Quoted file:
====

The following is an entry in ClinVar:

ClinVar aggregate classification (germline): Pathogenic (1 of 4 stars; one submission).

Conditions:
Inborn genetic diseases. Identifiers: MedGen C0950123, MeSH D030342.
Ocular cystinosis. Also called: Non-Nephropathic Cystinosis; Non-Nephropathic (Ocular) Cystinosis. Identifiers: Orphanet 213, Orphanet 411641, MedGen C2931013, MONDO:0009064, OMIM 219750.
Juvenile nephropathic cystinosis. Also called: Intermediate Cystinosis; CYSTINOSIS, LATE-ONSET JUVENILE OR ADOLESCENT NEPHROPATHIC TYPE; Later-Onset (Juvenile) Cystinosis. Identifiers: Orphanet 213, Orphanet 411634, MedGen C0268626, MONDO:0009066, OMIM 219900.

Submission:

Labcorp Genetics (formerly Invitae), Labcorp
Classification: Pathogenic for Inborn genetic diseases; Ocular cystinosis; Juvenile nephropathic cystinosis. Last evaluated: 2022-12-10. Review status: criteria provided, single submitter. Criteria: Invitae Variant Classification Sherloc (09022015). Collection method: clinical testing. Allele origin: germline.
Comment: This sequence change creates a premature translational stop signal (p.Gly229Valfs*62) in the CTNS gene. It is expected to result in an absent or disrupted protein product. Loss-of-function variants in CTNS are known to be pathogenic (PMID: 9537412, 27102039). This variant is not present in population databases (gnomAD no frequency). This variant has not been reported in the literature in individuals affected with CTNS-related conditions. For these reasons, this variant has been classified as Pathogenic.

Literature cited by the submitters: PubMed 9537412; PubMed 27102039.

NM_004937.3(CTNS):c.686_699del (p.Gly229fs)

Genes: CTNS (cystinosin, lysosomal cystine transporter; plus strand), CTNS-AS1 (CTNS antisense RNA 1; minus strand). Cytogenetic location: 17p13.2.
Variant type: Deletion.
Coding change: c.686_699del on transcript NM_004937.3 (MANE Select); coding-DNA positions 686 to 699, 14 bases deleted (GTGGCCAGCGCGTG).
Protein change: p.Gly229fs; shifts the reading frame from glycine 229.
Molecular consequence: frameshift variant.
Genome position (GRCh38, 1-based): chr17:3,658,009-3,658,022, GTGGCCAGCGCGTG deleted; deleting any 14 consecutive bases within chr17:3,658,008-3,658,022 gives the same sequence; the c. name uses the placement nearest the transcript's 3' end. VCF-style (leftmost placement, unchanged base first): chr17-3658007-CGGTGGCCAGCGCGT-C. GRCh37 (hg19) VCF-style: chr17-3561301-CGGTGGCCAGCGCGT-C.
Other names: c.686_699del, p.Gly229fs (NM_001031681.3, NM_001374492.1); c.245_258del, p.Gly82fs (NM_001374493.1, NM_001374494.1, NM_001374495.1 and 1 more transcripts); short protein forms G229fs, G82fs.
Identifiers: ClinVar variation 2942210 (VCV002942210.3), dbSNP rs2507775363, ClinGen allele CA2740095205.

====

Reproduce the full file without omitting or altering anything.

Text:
The following is an entry in ClinVar:

ClinVar aggregate classification (germline): Pathogenic (1 of 4 stars; one submission).

Conditions:
Inborn genetic diseases. Identifiers: MedGen C0950123, MeSH D030342.
Ocular cystinosis. Also called: Non-Nephropathic Cystinosis; Non-Nephropathic (Ocular) Cystinosis. Identifiers: Orphanet 213, Orphanet 411641, MedGen C2931013, MONDO:0009064, OMIM 219750.
Juvenile nephropathic cystinosis. Also called: Intermediate Cystinosis; CYSTINOSIS, LATE-ONSET JUVENILE OR ADOLESCENT NEPHROPATHIC TYPE; Later-Onset (Juvenile) Cystinosis. Identifiers: Orphanet 213, Orphanet 411634, MedGen C0268626, MONDO:0009066, OMIM 219900.

Submission:

Labcorp Genetics (formerly Invitae), Labcorp
Classification: Pathogenic for Inborn genetic diseases; Ocular cystinosis; Juvenile nephropathic cystinosis. Last evaluated: 2022-12-10. Review status: criteria provided, single submitter. Criteria: Invitae Variant Classification Sherloc (09022015). Collection method: clinical testing. Allele origin: germline.
Comment: This sequence change creates a premature translational stop signal (p.Gly229Valfs*62) in the CTNS gene. It is expected to result in an absent or disrupted protein product. Loss-of-function variants in CTNS are known to be pathogenic (PMID: 9537412, 27102039). This variant is not present in population databases (gnomAD no frequency). This variant has not been reported in the literature in individuals affected with CTNS-related conditions. For these reasons, this variant has been classified as Pathogenic.

Literature cited by the submitters: PubMed 9537412; PubMed 27102039.

NM_004937.3(CTNS):c.686_699del (p.Gly229fs)

Genes: CTNS (cystinosin, lysosomal cystine transporter; plus strand), CTNS-AS1 (CTNS antisense RNA 1; minus strand). Cytogenetic location: 17p13.2.
Variant type: Deletion.
Coding change: c.686_699del on transcript NM_004937.3 (MANE Select); coding-DNA positions 686 to 699, 14 bases deleted (GTGGCCAGCGCGTG).
Protein change: p.Gly229fs; shifts the reading frame from glycine 229.
Molecular consequence: frameshift variant.
Genome position (GRCh38, 1-based): chr17:3,658,009-3,658,022, GTGGCCAGCGCGTG deleted; deleting any 14 consecutive bases within chr17:3,658,008-3,658,022 gives the same sequence; the c. name uses the placement nearest the transcript's 3' end. VCF-style (leftmost placement, unchanged base first): chr17-3658007-CGGTGGCCAGCGCGT-C. GRCh37 (hg19) VCF-style: chr17-3561301-CGGTGGCCAGCGCGT-C.
Other names: c.686_699del, p.Gly229fs (NM_001031681.3, NM_001374492.1); c.245_258del, p.Gly82fs (NM_001374493.1, NM_001374494.1, NM_001374495.1 and 1 more transcripts); short protein forms G229fs, G82fs.
Identifiers: ClinVar variation 2942210 (VCV002942210.3), dbSNP rs2507775363, ClinGen allele CA2740095205.